I look forward to meeting GGF Onan in heaven. Thanking him for his faithful prayers. Asking him if he ever got teased at school for his name. But most to give praise that his seed (boom tish) – whether a ten mile radius from Cinder Bank Baptist chapel in the centre of England or through generational DNA to Sydney, Australia – spilt on fertile ground.

The testimony blooper reel

I love the bloopers at the end of shows. I think it started as a child watching Smokey and the Bandit movies. I loved how I could move from pure fiction to authentic reality. There was also a massive lesson about failing fast and failing with fun. All these people getting it wrong, stuffing up lines, enjoying it, trying again and succeeding. d5e933bd4c28f20cd1ac927e8a14a7cf38935364324fa876f2d56730d5a0e7a6.jpg

Upon reflection, my getting up on stage to give my testimony almost two years ago was a fairly interesting exercise on the SAP’s part. He’d observed me pinging around like meerkat on speed as I wrestled and questioned with God, Jesus and the Holy Spirit. And whilst he knew I was more than solid with what GJ&HS had delivered – I’d not have been lipton’d otherwise – he’d also had plenty of insight into my, um, somewhat colourful communication methods.

I wonder if pastors ever have a moment when they wish for the same nine-second delay button that allows live broadcasters to dump any content that’s off-piste before it goes out to air?

After all, live testimony is a fairly public litmus test of a pastor’s efforts in the soul-saving funnel. Yes, yes, I know, God is sovereign, it’s not really the pastor’s fault if someone doesn’t get it 100%….but, still, you’ve surely got to feel a bit of the pressure.

Something has prompted the newbie to come to (or call) the church, they’ve asked lots of questions, likely attended the gospel 101, Christianity Explored course, totally gotten with the program that Jesus’ grace is an underserved gift and are ready to publicly give testimony. But imagine if something has been lost in translation, and, up on stage, there’s some major faux-pas.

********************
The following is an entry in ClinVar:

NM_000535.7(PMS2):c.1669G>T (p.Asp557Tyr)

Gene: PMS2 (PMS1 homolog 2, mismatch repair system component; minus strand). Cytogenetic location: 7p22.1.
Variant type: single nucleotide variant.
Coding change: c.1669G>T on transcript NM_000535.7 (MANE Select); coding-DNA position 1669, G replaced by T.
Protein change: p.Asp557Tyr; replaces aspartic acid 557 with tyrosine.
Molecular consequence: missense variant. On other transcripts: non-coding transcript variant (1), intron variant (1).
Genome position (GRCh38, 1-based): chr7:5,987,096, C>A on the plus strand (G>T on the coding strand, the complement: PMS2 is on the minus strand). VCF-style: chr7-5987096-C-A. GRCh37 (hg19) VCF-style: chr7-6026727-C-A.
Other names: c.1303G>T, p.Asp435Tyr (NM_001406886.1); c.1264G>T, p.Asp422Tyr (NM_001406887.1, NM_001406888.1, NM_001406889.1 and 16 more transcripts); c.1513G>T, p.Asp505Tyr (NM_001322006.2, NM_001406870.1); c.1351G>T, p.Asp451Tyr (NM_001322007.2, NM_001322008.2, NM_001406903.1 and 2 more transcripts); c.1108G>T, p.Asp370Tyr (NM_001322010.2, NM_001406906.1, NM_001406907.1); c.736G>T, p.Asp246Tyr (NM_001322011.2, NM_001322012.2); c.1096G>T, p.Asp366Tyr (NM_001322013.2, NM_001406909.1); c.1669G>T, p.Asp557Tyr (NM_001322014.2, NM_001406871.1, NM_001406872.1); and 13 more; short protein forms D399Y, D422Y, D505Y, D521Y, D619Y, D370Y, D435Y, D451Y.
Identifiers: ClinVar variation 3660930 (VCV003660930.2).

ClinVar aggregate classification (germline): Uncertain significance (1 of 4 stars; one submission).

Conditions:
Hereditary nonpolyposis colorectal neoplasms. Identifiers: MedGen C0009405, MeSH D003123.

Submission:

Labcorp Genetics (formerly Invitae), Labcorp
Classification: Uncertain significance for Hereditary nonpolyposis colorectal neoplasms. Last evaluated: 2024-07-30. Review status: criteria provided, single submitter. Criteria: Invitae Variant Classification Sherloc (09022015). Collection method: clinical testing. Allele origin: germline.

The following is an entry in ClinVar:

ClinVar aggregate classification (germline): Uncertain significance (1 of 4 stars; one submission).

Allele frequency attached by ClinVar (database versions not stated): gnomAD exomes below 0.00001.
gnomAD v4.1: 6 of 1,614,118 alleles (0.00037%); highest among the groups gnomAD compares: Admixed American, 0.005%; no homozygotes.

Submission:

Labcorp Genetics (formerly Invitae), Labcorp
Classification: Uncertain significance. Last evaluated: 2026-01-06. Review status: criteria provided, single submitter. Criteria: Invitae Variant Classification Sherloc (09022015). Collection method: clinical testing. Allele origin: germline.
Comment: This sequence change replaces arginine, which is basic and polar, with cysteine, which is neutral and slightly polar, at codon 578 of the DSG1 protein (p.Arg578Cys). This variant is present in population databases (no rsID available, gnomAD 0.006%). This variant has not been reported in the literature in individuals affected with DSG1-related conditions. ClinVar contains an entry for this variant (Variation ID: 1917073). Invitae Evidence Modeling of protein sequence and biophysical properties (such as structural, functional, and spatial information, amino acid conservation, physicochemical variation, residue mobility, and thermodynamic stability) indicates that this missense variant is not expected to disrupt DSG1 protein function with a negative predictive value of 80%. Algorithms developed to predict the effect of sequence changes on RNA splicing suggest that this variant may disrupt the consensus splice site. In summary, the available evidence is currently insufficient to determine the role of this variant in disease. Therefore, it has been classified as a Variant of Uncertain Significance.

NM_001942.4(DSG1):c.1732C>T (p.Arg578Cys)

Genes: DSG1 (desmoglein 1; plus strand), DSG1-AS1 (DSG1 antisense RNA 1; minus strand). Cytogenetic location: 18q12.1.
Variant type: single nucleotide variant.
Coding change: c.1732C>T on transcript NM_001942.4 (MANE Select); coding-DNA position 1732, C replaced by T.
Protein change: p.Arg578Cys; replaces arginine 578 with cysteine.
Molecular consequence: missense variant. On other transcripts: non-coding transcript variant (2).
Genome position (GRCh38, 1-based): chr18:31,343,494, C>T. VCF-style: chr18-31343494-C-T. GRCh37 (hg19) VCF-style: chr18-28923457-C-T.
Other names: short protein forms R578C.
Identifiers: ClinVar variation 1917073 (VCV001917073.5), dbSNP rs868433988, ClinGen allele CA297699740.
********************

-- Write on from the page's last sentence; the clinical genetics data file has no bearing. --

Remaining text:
Like the live testimony where the person expressed hope they had done enough.

Whoops. I imagine it caused the pastor a mental forehead-slap, a quick grab of the microphone and a, “Ahem, right, well, actually, before you continue let me quickly open up to Ephesians 2:9.”

Testimony is a funny thing. There are the big, headliner, “Jesus turned my life around saved me from drugs/drink/prostitution” testimonies. Or the no less headlining, but somehow less attention-getting, “I grew up in a Christian home, with happy parents, their solid marriage and embrace Jesus as my saviour because I have seen so much joy in him throughout my life why on earth would I put anything else above him?”

Why don’t churches do more ‘where are they now?’ testimonies and report on some follow up stories? I think many congregants would be greatly encouraged by how and where the newbies are growing in their faith. It would also spread some colour and awareness of how gloriously different everyone’s faith walk can be. Hints and tips could be shared. Honest bloopers too.

Imagine sharing all those lessons about failing fast and failing with fun. Grabbing grace. All these people getting it wrong, stuffing up lines, enjoying it, and trying again through faith. Real life, real church.

Bleepin’ awesome.

 

Like a prayer. Jesus as sex therapist.

Sex is – when done well, with a caring, respectful partner – awesome. Releases endorphins. An orgasm is (in my humble opinion as I can’t speak for a man’s orgasm, not being a bloke) a total mind, body, emotional reset.

Also, a couple’s orgasm is far more satisfying than a DIY solo orgasm. There’s just something about the whole skin-on-skin, intimacy, ‘hey, we’ve both just blown the tops of our skulls off (ahem) together.’ When you’re intimate and comfortable with your partner, you laugh, roll around on the sheets – or across the kitchen counter, whatever takes your fancy – and put some effort into ensuring sex is bloody great fun.

Yes, I’m still a Christian. I’m not subbing for Harlequin/ Mills and Boon romance writing/light erotica. Because guess what, Christians have sex. And hopefully lots of it. Within their covenant of marriage. 12342347_10153357289097689_5032277087355300038_n